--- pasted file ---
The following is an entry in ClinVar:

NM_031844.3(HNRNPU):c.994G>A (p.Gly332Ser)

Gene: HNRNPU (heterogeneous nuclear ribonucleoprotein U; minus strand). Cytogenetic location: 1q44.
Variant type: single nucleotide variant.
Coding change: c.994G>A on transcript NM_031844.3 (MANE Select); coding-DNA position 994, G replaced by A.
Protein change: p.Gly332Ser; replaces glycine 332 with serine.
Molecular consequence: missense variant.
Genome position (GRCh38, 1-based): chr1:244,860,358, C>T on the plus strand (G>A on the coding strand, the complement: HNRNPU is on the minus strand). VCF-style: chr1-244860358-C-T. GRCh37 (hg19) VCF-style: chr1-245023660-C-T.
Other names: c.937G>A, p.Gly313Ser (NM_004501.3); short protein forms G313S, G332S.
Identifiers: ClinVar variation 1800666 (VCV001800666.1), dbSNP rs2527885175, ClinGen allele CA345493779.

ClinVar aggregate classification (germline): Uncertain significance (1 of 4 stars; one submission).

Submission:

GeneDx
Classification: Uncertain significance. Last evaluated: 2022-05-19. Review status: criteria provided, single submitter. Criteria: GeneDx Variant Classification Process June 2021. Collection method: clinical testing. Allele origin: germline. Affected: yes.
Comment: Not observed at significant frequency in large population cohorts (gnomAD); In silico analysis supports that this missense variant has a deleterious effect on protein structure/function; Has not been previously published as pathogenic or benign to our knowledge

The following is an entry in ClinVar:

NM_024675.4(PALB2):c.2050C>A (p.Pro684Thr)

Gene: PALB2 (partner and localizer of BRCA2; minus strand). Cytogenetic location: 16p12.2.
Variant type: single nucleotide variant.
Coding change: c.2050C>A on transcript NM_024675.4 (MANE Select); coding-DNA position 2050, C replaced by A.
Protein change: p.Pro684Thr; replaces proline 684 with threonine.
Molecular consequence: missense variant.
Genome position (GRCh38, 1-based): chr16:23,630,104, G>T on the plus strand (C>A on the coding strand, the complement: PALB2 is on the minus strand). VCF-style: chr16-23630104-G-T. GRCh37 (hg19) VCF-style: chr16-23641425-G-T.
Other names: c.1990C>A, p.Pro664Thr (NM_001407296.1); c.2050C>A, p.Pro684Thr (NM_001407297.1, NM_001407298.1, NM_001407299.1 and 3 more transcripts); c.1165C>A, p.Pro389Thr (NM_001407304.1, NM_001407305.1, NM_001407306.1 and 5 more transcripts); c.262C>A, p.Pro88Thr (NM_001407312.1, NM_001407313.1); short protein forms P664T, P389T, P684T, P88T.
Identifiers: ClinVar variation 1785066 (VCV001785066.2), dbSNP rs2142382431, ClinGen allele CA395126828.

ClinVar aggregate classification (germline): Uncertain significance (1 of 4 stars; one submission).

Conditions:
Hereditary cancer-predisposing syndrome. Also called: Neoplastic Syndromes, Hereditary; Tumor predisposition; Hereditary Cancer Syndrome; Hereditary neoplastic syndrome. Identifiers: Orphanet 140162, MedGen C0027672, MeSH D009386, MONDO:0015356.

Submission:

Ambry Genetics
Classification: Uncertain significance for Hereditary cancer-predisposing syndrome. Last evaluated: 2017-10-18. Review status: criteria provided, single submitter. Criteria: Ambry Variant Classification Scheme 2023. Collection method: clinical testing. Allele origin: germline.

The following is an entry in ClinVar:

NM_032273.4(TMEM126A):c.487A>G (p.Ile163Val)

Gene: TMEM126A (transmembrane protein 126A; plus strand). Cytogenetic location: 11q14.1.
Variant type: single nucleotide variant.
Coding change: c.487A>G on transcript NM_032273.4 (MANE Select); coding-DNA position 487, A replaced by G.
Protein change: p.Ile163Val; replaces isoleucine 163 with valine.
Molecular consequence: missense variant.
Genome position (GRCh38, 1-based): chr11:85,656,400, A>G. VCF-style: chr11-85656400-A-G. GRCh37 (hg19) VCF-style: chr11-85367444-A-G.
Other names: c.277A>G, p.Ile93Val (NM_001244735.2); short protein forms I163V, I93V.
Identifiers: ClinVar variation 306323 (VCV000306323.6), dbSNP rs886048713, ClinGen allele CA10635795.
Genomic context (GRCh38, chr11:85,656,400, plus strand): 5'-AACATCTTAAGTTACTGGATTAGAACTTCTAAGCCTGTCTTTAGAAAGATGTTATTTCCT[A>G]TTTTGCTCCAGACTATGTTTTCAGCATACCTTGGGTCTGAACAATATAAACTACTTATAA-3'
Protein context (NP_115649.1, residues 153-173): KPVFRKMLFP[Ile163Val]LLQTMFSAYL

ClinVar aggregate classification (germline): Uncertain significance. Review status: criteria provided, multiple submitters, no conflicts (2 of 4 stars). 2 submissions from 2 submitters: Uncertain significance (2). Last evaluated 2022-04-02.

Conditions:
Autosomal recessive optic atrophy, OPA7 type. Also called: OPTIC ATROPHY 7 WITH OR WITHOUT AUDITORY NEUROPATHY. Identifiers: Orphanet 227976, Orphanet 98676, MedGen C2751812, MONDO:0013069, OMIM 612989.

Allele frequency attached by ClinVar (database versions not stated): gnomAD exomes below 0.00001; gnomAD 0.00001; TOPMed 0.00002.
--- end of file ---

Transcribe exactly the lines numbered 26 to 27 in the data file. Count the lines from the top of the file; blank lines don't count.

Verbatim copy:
ClinVar aggregate classification (germline): Uncertain significance (1 of 4 stars; one submission).

Conditions: